Comments on: Why are private markets booming now? A slice of lime in the soda Sun, 26 Oct 2014 19:05:02 +0000 hourly 1 By: traducere daneza Mon, 29 Sep 2014 14:03:16 +0000 hey, Hey make sure you assist me to affect the elgg, interpersonal torch theme to 1. main You should i want to recognize that site within mod to be able to alter to create my configuration with the active features Ough should create your individual layouts’. Ex., directly into folder views

By: TFF Sun, 03 Apr 2011 15:26:24 +0000 Here’s an additional thought…

How many times a year does a company release significant news? News that has the potential to increase the value of the company by 1% or more?

* Quarterly earnings reports.
* Mid-quarter outlook releases.
* Occasional product-specific events.

There are ~250 trading days each year, and only a dozen or so significant events. EVERYTHING ELSE is macro-driven noise, which by its nature affects the entire market (or at least entire sector) similarly.

So yes, the minute-by-minute correlations are very strong. In the absence of news they SHOULD be strong. But it is the newsworthy events that drive returns for investors (as opposed to traders).

You can obsess about the noise or you can simply look past it. Absent HFT algorithms, the latter is the better approach.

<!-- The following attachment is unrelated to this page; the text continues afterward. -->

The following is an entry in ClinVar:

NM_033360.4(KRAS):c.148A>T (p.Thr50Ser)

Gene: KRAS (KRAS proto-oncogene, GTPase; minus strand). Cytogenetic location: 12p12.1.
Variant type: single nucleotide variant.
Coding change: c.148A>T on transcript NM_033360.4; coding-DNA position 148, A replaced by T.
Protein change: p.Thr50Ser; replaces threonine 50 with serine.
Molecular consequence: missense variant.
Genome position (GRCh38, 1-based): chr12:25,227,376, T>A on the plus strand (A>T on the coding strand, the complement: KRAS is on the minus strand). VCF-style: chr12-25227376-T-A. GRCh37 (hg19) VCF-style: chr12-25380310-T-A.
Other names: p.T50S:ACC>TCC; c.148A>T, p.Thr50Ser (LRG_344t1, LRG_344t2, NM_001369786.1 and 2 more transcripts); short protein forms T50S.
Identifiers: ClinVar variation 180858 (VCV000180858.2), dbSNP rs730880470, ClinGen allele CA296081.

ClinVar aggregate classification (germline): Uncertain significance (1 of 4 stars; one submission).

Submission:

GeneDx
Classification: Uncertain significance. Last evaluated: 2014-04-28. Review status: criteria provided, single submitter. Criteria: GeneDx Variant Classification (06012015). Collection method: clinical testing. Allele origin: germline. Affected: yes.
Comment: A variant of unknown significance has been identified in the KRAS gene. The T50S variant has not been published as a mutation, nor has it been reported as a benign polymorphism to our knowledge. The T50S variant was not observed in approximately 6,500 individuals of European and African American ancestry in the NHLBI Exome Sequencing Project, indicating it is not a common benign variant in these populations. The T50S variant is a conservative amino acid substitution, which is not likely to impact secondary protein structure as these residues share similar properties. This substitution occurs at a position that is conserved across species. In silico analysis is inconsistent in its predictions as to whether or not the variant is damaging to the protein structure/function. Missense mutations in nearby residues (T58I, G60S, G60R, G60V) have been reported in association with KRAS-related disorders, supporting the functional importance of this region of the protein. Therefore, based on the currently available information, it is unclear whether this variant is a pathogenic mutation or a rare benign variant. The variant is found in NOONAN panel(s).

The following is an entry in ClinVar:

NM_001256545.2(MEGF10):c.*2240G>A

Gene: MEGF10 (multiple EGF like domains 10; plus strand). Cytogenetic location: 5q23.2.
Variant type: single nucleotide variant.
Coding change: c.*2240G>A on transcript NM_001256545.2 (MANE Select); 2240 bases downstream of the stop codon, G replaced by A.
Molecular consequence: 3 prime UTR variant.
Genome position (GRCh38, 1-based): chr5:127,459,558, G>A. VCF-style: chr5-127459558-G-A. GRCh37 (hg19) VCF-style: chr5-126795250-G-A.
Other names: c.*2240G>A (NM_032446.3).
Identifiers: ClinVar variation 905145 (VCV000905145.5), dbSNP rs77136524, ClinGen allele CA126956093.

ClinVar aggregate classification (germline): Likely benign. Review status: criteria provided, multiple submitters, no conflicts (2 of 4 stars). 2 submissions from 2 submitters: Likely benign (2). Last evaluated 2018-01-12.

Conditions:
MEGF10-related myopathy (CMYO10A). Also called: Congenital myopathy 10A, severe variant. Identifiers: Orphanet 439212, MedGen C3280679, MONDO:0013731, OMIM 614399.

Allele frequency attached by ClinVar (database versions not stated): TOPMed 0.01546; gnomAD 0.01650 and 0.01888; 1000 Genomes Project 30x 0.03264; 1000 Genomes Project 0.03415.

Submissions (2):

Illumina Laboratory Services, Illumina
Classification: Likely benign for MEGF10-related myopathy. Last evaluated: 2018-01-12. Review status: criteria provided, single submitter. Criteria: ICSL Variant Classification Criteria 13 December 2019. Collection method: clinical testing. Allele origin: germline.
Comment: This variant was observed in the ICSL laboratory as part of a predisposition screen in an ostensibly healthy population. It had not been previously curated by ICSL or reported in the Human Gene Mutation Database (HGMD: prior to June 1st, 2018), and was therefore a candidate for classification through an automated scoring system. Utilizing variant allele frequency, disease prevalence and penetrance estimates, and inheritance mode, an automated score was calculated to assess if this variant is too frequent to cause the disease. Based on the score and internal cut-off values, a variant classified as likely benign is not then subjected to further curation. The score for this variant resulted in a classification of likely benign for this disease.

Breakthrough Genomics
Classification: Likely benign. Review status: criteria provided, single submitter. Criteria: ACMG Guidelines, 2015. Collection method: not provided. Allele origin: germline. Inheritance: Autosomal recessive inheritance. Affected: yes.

By: TFF Sat, 02 Apr 2011 23:16:01 +0000 spiffy, the perception that “company prices have been completely decoupled from the fundamentals” is only accurate in the short term. In the long term, valuations fluctuate around earnings (albeit with a high-end P/E that is more than twice the low-end P/E, for the same stock). That is why people with a short-term focus are easily fooled.

You will remember the last time we were told that “fundamentals don’t matter” was in the 1999-2000 crash. And guess what? The companies that won that round were the companies with solid fundamentals! If you were one of the herd who bought that bogus line, you probably lost a LOT of money between 1999 and 2002.

Now we are hearing that again — for exactly the same reason. People have no sense of history, no memory, no understanding beyond the market fads of the last year. Thus they are doomed to repeat it.

By: spiffy76 Sat, 02 Apr 2011 02:16:13 +0000 “public stocks tend to move in lockstep with each other rather than due to company-specific fundamentals”